By John Light on 30 Mar 2015
Mexico is the first developing country to formally make its climate action pledge ahead of U.N. negotiations to be held in Paris later this year. And its plan is actually pretty ambitious, analysts say.
Mexico on Friday said it intends to have its greenhouse gas emissions peak by 2026 and then begin to decline. It will cut its “black carbon” emissions — particulate pollution generated by burning fuels like wood and diesel — in half by 2030. The net effect is that, by 2030, Mexico’s emissions will be 25 percent lower than if the country had continued without making any changes, and by 2050, emissions will be 50 percent below 2000 levels. The country is also working on reducing its “carbon intensity” — the amount of CO2 emitted per unit of GDP.
“That would make Mexico’s announcement a bit more ambitious than what is expected from China, but not as ambitious as what the U.S. will offer,” InsideClimate News’s John Cushman notes, referring to the November 2014 agreement between the Obama administration and China. Developing countries like China and Mexico are expected to allow their emissions to keep rising for a few years while their economies grow and their people rise out of poverty, whereas rich nations like the U.S., which have done most of the polluting in the past, are expected to start cutting emissions right away.Share This Post
Christopher Coats Contributor
I write about energy and policy issues facing the Mediterranean region
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ENERGY 3/31/2015 @ 5:29PM 338 views
Despite hints of a global recovery for renewable energy investment, Europe saw their progress stall over the last year, recording a little less than 1% growth for the period, according to United Nation data released this week.
According to a EuroActiv report, the data showed a dim view of Europe’s renewable aspirations, with China and the United States dwarfing their progress. The report stated that while global investment in renewables had grown 17% to €290 billion in 2014, led by solar and wind projects, Europe stood still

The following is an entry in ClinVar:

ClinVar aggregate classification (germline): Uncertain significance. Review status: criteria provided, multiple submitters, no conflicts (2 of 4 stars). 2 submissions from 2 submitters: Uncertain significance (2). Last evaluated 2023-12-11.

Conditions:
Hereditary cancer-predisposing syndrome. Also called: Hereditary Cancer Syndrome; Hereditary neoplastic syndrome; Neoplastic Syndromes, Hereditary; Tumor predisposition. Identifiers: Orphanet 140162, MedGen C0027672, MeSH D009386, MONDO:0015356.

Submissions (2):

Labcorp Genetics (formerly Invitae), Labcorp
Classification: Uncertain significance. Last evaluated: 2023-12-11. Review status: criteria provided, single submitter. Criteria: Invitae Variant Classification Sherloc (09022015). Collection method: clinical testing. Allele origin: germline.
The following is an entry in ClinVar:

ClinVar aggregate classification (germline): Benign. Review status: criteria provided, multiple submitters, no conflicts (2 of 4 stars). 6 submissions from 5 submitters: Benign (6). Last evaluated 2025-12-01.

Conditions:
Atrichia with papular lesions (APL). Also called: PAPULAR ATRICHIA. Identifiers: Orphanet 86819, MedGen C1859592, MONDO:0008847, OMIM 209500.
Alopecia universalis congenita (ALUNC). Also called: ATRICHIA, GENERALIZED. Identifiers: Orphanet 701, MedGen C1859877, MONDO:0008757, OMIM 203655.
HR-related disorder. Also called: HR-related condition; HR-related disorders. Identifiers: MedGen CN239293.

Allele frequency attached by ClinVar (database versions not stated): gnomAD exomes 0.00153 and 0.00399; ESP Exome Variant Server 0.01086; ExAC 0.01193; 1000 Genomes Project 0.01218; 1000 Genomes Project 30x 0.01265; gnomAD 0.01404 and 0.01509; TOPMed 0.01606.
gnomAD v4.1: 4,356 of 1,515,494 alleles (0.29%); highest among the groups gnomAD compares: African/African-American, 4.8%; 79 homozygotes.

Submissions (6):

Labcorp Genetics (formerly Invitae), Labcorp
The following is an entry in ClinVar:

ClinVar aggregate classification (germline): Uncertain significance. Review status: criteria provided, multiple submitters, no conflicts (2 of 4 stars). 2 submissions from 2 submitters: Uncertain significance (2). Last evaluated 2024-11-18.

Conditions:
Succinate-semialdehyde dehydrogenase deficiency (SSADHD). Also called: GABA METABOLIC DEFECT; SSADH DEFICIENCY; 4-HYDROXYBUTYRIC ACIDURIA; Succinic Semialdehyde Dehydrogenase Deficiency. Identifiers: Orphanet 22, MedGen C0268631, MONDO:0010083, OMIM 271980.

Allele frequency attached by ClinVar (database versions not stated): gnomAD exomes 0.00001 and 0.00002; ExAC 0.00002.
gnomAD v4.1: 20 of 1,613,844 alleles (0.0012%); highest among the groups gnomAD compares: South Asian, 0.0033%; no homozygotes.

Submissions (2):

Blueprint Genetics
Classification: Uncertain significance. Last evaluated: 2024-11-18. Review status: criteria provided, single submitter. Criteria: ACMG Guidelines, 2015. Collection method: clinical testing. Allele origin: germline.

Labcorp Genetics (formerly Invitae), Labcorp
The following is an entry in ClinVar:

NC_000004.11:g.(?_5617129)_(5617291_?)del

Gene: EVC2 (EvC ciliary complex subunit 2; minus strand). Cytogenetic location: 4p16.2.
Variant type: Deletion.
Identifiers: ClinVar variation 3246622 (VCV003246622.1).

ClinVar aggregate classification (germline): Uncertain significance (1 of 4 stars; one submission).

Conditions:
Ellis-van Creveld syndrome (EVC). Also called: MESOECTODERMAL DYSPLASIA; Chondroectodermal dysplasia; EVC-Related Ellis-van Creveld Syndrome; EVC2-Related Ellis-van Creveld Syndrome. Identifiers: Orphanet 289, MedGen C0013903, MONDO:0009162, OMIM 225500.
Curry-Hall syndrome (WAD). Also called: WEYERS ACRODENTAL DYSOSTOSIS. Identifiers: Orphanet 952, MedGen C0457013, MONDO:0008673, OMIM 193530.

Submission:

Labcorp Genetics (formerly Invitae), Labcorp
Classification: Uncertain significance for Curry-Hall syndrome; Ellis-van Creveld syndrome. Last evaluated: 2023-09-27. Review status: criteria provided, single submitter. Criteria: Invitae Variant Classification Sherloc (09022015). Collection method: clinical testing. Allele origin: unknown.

In some corners of the continent, renewable energy remains a toxic option for investors, with many scorned by erratic and unsteady regulations over the last several years. Despite some recent commentary that Spain – once Europe’s poster child for a renewable future – had begun to finally recover, many foreign investors remain cautious about the prospect of returning.Share This Post
9:01 PM PDT March 31, 2015
(Bloomberg) -- General Electric Co.’s industrial overhaul rests in part on a piece of machinery that’s larger than a Winnebago and weighs as much as a Boeing 747. Now, it just needs to work.
GE plans to deliver its newest gas turbine in July, a decade after the rollout of an earlier model that was hindered by performance issues and sold poorly. The company is investing $2 billion developing the new 433-ton unit, which can churn out enough electricity to power 400,000 homes.
That investment reflects the turbine’s importance to Chief Executive Officer Jeffrey Immelt’s plan to strengthen GE’s industrial business while shrinking the volatile lending arm. It’s also needed to fend off rivals Siemens AG and Mitsubishi Hitachi Power Systems Ltd. as global population growth drives greater demand for electricity.
“This is one of the main events for GE,” said Victor Abate, 50, chief executive officer of power generation for GE Power & Water. “Eighteen months ago, the machine wasn’t in our catalog. Today, we have $1 billion worth of orders.”Share This Post
By STEPHANIE STROMMARCH 31, 2015
An oil palm plantation in Colombia. A number of large commodities companies are working to curb tropical deforestation.
Credit Ricardo Maldonado Rozo/European Pressphoto Agency
Archer Daniels Midland, one of the world’s largest commodities suppliers, has joined the growing number of major agriculture and food companies promising to take steps to conserve forests that are threatened by the global demand for commodities like palm oil and soy.
The company, known as ADM, offered a brief outline of its commitment on Tuesday, including its intention to work with third-party environmental experts to assess the impact of its supply chains on forests and other areas that have high conservation value. It will formally announce details of its policy at its annual meeting on May 7.
“We are confident that our No Deforestation policy is both strong and appropriate for our company,” Victoria A. Podesta, chief communications officer for ADM, said in a statement. “It combines a clear commitment to no deforestation with progressive action focused on our most critical supply chains.”Share This Post